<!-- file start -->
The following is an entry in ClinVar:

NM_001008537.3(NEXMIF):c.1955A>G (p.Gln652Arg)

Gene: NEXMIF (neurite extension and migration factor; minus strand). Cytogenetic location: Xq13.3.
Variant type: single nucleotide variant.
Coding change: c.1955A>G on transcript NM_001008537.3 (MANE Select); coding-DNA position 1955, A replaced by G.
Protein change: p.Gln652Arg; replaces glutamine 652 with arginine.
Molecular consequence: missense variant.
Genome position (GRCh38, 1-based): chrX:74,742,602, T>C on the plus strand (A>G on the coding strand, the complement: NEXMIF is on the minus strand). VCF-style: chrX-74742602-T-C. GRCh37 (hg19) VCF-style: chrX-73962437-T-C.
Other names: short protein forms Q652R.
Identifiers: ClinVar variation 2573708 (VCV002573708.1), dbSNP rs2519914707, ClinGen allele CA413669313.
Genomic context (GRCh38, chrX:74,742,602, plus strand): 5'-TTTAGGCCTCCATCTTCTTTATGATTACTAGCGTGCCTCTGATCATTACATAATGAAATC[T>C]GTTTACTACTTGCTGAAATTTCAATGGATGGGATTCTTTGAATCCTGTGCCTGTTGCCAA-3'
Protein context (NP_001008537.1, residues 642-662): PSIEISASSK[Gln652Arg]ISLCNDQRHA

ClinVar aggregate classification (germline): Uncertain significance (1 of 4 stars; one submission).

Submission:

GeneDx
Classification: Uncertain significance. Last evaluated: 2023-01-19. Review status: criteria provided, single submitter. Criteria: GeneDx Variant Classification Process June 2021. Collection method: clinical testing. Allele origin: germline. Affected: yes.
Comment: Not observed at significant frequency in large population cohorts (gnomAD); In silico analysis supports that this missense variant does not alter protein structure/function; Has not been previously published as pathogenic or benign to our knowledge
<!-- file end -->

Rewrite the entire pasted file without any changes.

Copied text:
The following is an entry in ClinVar:

NM_001008537.3(NEXMIF):c.1955A>G (p.Gln652Arg)

Gene: NEXMIF (neurite extension and migration factor; minus strand). Cytogenetic location: Xq13.3.
Variant type: single nucleotide variant.
Coding change: c.1955A>G on transcript NM_001008537.3 (MANE Select); coding-DNA position 1955, A replaced by G.
Protein change: p.Gln652Arg; replaces glutamine 652 with arginine.
Molecular consequence: missense variant.
Genome position (GRCh38, 1-based): chrX:74,742,602, T>C on the plus strand (A>G on the coding strand, the complement: NEXMIF is on the minus strand). VCF-style: chrX-74742602-T-C. GRCh37 (hg19) VCF-style: chrX-73962437-T-C.
Other names: short protein forms Q652R.
Identifiers: ClinVar variation 2573708 (VCV002573708.1), dbSNP rs2519914707, ClinGen allele CA413669313.
Genomic context (GRCh38, chrX:74,742,602, plus strand): 5'-TTTAGGCCTCCATCTTCTTTATGATTACTAGCGTGCCTCTGATCATTACATAATGAAATC[T>C]GTTTACTACTTGCTGAAATTTCAATGGATGGGATTCTTTGAATCCTGTGCCTGTTGCCAA-3'
Protein context (NP_001008537.1, residues 642-662): PSIEISASSK[Gln652Arg]ISLCNDQRHA

ClinVar aggregate classification (germline): Uncertain significance (1 of 4 stars; one submission).

Submission:

GeneDx
Classification: Uncertain significance. Last evaluated: 2023-01-19. Review status: criteria provided, single submitter. Criteria: GeneDx Variant Classification Process June 2021. Collection method: clinical testing. Allele origin: germline. Affected: yes.
Comment: Not observed at significant frequency in large population cohorts (gnomAD); In silico analysis supports that this missense variant does not alter protein structure/function; Has not been previously published as pathogenic or benign to our knowledge